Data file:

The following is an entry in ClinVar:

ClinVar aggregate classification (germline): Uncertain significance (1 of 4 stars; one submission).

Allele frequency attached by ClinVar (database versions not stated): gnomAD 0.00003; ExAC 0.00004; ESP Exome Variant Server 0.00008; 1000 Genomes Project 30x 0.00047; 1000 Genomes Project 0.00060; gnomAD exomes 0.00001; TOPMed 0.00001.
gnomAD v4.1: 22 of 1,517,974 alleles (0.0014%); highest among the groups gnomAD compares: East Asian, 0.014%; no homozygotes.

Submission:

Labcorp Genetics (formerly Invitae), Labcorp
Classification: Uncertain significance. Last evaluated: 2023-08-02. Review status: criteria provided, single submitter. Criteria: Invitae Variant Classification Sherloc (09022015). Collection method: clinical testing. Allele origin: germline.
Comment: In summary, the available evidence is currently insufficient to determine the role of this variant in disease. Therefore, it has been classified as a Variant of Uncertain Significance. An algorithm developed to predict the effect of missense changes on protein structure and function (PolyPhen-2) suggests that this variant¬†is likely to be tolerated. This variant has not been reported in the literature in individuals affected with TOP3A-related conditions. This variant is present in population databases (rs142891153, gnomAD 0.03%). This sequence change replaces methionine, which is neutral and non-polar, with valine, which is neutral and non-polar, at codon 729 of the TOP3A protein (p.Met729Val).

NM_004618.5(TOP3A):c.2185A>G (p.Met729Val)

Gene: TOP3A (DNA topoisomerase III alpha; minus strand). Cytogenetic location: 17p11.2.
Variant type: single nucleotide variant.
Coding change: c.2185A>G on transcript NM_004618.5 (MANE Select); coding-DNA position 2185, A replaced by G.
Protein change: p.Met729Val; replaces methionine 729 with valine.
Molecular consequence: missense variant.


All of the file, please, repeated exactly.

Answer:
The following is an entry in ClinVar:

ClinVar aggregate classification (germline): Uncertain significance (1 of 4 stars; one submission).

Allele frequency attached by ClinVar (database versions not stated): gnomAD 0.00003; ExAC 0.00004; ESP Exome Variant Server 0.00008; 1000 Genomes Project 30x 0.00047; 1000 Genomes Project 0.00060; gnomAD exomes 0.00001; TOPMed 0.00001.
gnomAD v4.1: 22 of 1,517,974 alleles (0.0014%); highest among the groups gnomAD compares: East Asian, 0.014%; no homozygotes.

Submission:

Labcorp Genetics (formerly Invitae), Labcorp
Classification: Uncertain significance. Last evaluated: 2023-08-02. Review status: criteria provided, single submitter. Criteria: Invitae Variant Classification Sherloc (09022015). Collection method: clinical testing. Allele origin: germline.
Comment: In summary, the available evidence is currently insufficient to determine the role of this variant in disease. Therefore, it has been classified as a Variant of Uncertain Significance. An algorithm developed to predict the effect of missense changes on protein structure and function (PolyPhen-2) suggests that this variant¬†is likely to be tolerated. This variant has not been reported in the literature in individuals affected with TOP3A-related conditions. This variant is present in population databases (rs142891153, gnomAD 0.03%). This sequence change replaces methionine, which is neutral and non-polar, with valine, which is neutral and non-polar, at codon 729 of the TOP3A protein (p.Met729Val).

NM_004618.5(TOP3A):c.2185A>G (p.Met729Val)

Gene: TOP3A (DNA topoisomerase III alpha; minus strand). Cytogenetic location: 17p11.2.
Variant type: single nucleotide variant.
Coding change: c.2185A>G on transcript NM_004618.5 (MANE Select); coding-DNA position 2185, A replaced by G.
Protein change: p.Met729Val; replaces methionine 729 with valine.
Molecular consequence: missense variant.